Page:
Comparative analysis of approaches to conflict management taken by the AU and the EU, using Burundi and Ukraine as examples.
How the UN handles the scourge of gender-based violence in conflict when its own peacekeepers are the perpetrators.
Using Jenson’s theoretical model of social cohesion to understand the differing outcomes of Tunisia and Yemen’s peacebuilding dialogues.
Analysing key issues regarding normative representations of femininity that often hamper women’s sporting recognition.
A reflection of the roles that student leadership and advocacy against social injustices play in building greater social cohesion.
How opposing cultural ideologies and limitations of formal state-building mechanisms threaten to re-establish conflict in the world’s newest state.
Assessing the viability of New African Pentecostalism’s ability to foster social cohesion beyond denominational boundaries.
Shekhawat examines the demographic crases of various armed forces around the world to debunk widely-accepted gender stereotypes.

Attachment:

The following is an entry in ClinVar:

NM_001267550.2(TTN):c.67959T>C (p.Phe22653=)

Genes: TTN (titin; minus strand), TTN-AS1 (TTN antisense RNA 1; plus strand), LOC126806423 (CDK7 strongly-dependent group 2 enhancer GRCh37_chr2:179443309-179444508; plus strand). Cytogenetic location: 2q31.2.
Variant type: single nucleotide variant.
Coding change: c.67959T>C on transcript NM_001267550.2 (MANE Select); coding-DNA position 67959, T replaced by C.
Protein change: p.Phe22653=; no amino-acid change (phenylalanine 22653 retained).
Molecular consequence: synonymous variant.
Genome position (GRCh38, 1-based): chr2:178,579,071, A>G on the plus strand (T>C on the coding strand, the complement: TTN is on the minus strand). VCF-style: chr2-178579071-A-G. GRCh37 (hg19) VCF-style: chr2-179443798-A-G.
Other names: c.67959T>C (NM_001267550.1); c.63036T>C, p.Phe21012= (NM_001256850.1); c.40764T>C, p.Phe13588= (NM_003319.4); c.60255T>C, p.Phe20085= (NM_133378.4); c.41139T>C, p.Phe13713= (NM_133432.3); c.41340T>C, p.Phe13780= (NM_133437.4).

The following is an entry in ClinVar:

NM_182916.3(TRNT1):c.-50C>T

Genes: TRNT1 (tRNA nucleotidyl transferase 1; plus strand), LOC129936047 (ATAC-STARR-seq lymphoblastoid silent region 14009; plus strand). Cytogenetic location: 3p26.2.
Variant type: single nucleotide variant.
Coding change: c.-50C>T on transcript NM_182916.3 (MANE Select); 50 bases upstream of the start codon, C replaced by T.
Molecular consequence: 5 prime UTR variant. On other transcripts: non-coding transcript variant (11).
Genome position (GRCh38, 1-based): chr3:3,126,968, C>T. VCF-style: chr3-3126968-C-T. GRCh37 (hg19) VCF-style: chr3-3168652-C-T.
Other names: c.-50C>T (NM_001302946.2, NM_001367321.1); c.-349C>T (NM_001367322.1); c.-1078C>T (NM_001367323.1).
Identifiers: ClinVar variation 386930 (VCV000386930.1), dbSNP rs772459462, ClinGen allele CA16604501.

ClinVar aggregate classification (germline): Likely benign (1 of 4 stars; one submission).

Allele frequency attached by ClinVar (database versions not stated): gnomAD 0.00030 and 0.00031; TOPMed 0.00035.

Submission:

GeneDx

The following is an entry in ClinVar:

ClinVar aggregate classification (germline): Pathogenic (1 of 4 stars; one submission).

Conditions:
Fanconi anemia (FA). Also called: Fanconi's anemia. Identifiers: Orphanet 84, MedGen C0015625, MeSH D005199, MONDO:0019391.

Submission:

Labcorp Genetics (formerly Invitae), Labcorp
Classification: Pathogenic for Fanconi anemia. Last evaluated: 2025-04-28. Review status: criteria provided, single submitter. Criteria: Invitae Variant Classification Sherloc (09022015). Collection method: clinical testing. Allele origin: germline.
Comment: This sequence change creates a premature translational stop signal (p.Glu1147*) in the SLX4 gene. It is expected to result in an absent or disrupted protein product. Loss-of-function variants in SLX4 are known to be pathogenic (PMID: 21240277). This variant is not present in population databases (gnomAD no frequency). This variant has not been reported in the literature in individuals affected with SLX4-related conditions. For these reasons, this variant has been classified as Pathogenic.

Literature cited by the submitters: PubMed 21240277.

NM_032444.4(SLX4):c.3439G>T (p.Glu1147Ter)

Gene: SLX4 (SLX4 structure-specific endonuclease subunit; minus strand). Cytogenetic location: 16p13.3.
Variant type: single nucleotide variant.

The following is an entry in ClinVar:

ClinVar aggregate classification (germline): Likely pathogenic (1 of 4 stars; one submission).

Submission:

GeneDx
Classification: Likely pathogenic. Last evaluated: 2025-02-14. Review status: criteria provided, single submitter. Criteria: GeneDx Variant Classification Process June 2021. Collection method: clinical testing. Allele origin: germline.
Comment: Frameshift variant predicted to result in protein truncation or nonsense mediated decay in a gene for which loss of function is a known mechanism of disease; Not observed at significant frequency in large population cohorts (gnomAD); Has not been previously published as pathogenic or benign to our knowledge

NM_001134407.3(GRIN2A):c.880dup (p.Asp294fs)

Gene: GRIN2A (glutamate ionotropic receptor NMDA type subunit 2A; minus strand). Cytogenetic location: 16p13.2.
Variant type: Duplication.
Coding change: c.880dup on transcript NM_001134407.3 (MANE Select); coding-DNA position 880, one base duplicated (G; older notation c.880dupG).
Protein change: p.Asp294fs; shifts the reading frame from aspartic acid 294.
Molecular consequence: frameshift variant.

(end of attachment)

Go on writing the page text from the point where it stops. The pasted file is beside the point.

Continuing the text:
Investigating whether sanctions against South Sudan are helping to curb conflict, or merely worsening the suffering of its citizens.
A reflection on the divide in democratic and political perceptions between the Cameroonian Army and the civilians they protect.
An assessment of the roles of armed non-state actors within the normative political landscapes of African countries.
Exploring how the civil war in South Sudan has affected the country’s political and economical relations with Uganda.
How the establishment of the Extraordinary African Chambers brought the cruel dictator of the Republic of Chad to justice.
Analysing the media’s intrinsic ability to shape public opinion, and its power to instigate peaceful or violent mass mobilisation.
Examining the lack of commitment towards national reconciliation as the primary driving force behind continued violence in Zimbabwe.
Research results which indicate that sufferers of grievous injustice often pass a strong desire for vengeance to the next generation.